And the next morning I had the unique experience of a c-o-l-d outdoor shower! Silly me thought that the bladder of water suspended over my head would at least be somewhat warm after absorbing some of the previous day’s heat but I was sadly mistaken:

I will say that I was wide awake and alert when I hit the road.

Southern Idaho

After I completed my house-sitting obligation in Lander WY in late June, I set off on a tour of several western states. The day after my house-sitting host returned home from her trip I drove north, to Yellowstone National Park, to meet up with my friend, Max, who was in the midst of his own month-long trip through the western US.

We arranged to meet at Old Faithful at 11am and for the rest of the day I drove him around various parts of the Park since I had been there several times and this was his first visit. He had arrived at the Park the day before and was able to get a sneak-preview of some of the attractions on his own. He, too, had been traveling alone and I thought it would be nice to give him a break from driving for a day and let him enjoy the scenery. Once we finished making our “rounds” we each drove to our respective Airbnb’s in St. Anthony, Idaho, located south of the western entrance to Yellowstone. The next day he went east, towards South Dakota, to continue his journey and I went deeper west into Idaho, to continue mine.

I drove south, to Idaho Falls, then west on Route 20, towards the little town of Arco, which I had visited in 2017. Along the way I spotted this sign, which I had missed on my first trip through this part of Idaho:

Evidently elephants and camels once roamed these parts, in addition to bison, until a change in the environment drove them further north.

Further west I saw this sign in a rest stop as I approached Arco.

A reminder that this part of Idaho was key in the development of nuclear energy in this country. It still hosts the Idaho National Laboratory, a huge complex which is off-limits to tourists. A smaller facility nearby, which I had toured several years ago, was closed due to COVID. I continued west, past Arco and past the Craters of the Moon National Monument, which I had stopped at briefly in 2017. When I reached Route 75 I turned right and headed north to cover some new territory – namely a scenic route which would take me past the Sun Valley ski resort and up into some of the mountains which make up part of the Sawtooth National Recreation Area.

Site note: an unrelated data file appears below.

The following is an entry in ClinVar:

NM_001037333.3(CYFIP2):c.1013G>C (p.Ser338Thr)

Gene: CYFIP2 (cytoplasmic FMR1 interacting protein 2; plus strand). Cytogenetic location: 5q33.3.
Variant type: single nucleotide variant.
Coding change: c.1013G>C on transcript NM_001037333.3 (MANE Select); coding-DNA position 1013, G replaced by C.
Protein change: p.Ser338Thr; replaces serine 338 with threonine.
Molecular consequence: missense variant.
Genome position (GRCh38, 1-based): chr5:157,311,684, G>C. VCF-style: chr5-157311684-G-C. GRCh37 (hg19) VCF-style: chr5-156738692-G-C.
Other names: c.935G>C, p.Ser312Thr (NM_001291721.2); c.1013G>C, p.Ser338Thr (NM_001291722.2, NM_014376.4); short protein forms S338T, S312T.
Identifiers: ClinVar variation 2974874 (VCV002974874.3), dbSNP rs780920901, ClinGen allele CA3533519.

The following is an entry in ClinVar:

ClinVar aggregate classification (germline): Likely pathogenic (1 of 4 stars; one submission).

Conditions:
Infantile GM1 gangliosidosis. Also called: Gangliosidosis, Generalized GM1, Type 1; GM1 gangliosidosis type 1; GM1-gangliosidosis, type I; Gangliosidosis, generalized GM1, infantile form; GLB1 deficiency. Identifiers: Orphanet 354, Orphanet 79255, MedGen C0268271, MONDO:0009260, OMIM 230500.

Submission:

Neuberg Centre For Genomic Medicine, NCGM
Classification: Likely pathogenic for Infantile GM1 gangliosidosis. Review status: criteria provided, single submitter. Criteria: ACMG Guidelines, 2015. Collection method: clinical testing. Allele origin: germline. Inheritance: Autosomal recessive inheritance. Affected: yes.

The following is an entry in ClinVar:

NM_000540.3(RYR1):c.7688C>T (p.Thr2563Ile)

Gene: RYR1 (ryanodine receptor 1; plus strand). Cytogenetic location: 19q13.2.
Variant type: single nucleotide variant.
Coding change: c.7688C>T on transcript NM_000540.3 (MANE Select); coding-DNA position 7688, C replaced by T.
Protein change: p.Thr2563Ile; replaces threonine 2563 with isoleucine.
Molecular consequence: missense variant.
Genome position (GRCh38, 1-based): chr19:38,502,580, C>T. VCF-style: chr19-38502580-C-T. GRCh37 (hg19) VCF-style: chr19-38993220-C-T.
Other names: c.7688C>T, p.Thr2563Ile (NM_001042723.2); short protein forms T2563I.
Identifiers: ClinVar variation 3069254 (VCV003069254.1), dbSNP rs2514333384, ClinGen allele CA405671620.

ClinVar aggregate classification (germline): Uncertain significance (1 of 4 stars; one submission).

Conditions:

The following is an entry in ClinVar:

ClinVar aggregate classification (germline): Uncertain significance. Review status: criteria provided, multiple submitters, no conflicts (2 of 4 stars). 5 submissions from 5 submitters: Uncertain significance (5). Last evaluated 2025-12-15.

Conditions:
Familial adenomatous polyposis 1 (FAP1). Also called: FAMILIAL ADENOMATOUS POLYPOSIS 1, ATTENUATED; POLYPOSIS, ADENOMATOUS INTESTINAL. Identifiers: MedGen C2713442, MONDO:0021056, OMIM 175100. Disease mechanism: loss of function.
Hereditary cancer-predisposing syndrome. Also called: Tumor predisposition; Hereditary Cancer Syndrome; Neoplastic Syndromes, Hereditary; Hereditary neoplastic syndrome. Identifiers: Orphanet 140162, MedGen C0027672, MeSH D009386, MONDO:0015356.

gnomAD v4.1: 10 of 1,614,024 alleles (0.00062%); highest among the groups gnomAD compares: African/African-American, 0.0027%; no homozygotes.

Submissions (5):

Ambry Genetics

The landscape quickly changed from relatively flat, open desert-like space and farmland to grass-covered fields and tree-covered mountains. As I started to gain altitude I was able to open the windows and sunroof as the temperatures dropped into the 70’s. I didn’t know it at the time but this would be the last of the pleasant temperatures for a while as I was about to attract the “heat dome” which had been plaguing the southwest US and apparently decided it might be fun to head north and follow ol’ JohnBoy around for a while…

After I passed the little towns around the Sun Valley resort I worked my way up to the Galena Pass.

Galena Peak would soon be on my right. It tops out at a little over 11,150 feet:

The road I was on would traverse Galena Pass, where I would reach an elevation of about 8,700 feet. This was the view looking back as I approached the summit:

I would soon come to an overlook which would give me a sweeping view of the valley into which I was about to drive as I continued northwest towards the town of Stanley. This is a three-shot panorama looking ahead, from left to right. In the third shot you will see the road I was on extending out into the valley below, with even more mountains off in the distance.

And this is the view of some of the mountains off to my left once I got all the way down into the valley.

I continued on, past Stanley and the road turned southwest before taking me over to Route 55 which I would then take south to my one-night stop in the little town of Horseshoe Bend, where I would spend the night at an unusual (for me) Airbnb.

20,534 miles traveled

I am back home from my latest trip, having arrived in North Carolina almost a week ago. I have unpacked my car (it was so full that I think people in Walmart parking lots and various gas stations thought I was living in it), finally got the car washed (BADLY needed) and enjoyed a few days of pleasant weather just sitting on my porch. Durham has had an extremely hot summer but it took a break the day after I got back and we’ve had cool mornings and less humid afternoons. The heat and humidity are back now so I will be reviewing and posting photos from the remainder of my trip from the comfort of my apartment.

I will start at the end – I visited some family members and friends in the northeast on my way home and my next-to-last stop included a visit from one of my friends family members and their two dogs. My friends were preparing for a party at their new “tiki bar” and I was tasked with entertaining the dogs while they were busy working. I mostly sat in the back yard throwing balls of various sizes which the dogs retrieved and returned (more or less) to me.

They were tireless, despite my pleas to “take a break” periodically. Towards the end I did manage to wear them down a bit and they did sleep for short periods, although when they were awake they insisted on playing some more.